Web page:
Cabin on Trouble Creek

( 5 )

Overview

After clearing enough forest to build a log cabin for their new home, Pa returns east to fetch the rest of the family, while young brothers Daniel and Will stay behind to watch the land. Pa had planned to return within six weeks . . . but something must have gone wrong. Now the boys must survive the winter with only a few supplies and their ability to invent and improvise. But are they alone in the woods? Jean Van Leeuwen's engrossing novel of pioneer survival is based on a true...

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Overview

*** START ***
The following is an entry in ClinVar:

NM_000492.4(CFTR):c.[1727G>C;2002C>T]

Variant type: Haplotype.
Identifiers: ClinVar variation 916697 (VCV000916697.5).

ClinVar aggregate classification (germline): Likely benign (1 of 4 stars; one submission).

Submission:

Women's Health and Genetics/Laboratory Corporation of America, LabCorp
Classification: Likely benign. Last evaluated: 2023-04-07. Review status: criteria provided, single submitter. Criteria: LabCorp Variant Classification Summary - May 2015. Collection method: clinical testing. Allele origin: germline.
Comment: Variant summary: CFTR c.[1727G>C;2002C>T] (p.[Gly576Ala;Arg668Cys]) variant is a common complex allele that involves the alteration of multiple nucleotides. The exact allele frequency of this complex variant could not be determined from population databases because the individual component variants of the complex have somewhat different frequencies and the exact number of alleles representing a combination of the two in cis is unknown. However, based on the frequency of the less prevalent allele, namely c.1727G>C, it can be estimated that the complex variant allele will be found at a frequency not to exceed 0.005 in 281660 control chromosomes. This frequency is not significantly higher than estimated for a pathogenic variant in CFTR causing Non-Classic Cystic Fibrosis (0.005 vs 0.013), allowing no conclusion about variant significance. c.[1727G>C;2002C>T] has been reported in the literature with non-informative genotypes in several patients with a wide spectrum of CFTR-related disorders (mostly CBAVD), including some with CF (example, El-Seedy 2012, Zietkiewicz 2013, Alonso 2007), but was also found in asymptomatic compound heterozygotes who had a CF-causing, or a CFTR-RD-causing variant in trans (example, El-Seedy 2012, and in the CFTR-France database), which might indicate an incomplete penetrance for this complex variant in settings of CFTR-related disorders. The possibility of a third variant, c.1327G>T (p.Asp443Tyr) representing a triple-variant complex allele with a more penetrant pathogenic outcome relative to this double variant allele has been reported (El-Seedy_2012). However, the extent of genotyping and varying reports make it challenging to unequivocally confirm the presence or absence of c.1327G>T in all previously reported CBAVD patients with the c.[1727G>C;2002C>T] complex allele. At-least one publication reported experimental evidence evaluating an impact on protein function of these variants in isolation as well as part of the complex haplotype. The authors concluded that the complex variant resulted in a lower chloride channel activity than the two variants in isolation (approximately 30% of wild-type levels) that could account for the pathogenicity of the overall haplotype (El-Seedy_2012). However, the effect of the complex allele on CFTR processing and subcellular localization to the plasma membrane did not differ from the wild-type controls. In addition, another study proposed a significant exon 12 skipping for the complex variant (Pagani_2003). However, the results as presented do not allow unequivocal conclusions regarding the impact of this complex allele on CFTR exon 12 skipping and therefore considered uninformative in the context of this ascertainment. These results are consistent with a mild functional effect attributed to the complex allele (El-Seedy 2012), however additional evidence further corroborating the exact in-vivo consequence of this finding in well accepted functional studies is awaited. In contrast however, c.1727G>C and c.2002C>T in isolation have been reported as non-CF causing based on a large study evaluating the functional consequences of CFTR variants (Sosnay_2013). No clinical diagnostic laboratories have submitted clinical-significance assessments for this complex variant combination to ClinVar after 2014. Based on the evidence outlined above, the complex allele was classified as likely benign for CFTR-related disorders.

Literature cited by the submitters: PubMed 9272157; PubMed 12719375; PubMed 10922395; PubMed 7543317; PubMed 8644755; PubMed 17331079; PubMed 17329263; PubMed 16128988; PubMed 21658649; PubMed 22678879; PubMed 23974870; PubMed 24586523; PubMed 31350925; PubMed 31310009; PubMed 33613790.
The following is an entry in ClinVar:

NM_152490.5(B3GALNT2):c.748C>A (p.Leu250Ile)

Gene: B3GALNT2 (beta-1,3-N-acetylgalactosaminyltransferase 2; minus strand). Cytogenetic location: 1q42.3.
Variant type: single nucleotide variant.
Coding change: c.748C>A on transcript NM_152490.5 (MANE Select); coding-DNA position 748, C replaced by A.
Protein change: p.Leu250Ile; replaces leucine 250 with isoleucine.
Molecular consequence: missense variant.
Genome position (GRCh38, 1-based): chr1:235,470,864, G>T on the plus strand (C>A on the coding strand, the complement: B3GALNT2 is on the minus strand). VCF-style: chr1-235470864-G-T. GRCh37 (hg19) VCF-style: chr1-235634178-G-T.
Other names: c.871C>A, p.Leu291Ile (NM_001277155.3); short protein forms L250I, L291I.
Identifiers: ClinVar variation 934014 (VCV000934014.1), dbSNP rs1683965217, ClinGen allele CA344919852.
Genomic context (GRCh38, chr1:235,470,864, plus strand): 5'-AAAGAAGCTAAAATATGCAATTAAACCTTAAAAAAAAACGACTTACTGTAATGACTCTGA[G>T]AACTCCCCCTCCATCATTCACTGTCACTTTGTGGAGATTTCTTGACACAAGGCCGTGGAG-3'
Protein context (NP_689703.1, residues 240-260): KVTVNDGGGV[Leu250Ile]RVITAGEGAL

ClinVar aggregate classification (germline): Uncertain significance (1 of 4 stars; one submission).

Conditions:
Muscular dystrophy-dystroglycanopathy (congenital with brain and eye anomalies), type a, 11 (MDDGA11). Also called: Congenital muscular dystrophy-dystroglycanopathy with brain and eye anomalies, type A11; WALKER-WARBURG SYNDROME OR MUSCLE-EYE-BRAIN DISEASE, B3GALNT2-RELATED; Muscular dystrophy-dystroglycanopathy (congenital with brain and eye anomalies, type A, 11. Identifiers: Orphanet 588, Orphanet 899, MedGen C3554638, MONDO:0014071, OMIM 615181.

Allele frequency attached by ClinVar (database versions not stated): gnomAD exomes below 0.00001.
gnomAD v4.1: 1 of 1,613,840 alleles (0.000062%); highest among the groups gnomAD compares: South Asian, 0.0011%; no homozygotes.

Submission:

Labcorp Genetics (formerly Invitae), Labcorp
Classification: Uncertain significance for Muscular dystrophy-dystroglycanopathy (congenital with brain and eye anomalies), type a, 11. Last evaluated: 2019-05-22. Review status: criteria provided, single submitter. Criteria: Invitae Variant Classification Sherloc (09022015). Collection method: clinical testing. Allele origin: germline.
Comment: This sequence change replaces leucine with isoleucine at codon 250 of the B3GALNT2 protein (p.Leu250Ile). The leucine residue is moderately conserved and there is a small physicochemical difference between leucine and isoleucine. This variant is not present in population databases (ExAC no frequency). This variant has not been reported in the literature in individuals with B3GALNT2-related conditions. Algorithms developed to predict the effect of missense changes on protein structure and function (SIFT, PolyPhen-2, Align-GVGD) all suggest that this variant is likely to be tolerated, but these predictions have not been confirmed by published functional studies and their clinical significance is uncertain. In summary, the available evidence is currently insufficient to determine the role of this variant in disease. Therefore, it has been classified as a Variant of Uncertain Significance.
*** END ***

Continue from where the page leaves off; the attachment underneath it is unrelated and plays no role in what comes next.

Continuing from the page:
After clearing enough forest to build a log cabin for their new home, Pa returns east to fetch the rest of the family, while young brothers Daniel and Will stay behind to watch the land. Pa had planned to return within six weeks . . . but something must have gone wrong. Now the boys must survive the winter with only a few supplies and their ability to invent and improvise. But are they alone in the woods? Jean Van Leeuwen's engrossing novel of pioneer survival is based on a true incident.

In 1803 in Ohio, two young brothers are left to finish the log cabin and guard the land while their father goes back to Pennsylvania to fetch their mother and younger siblings.

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Editorial Reviews

Children's Literature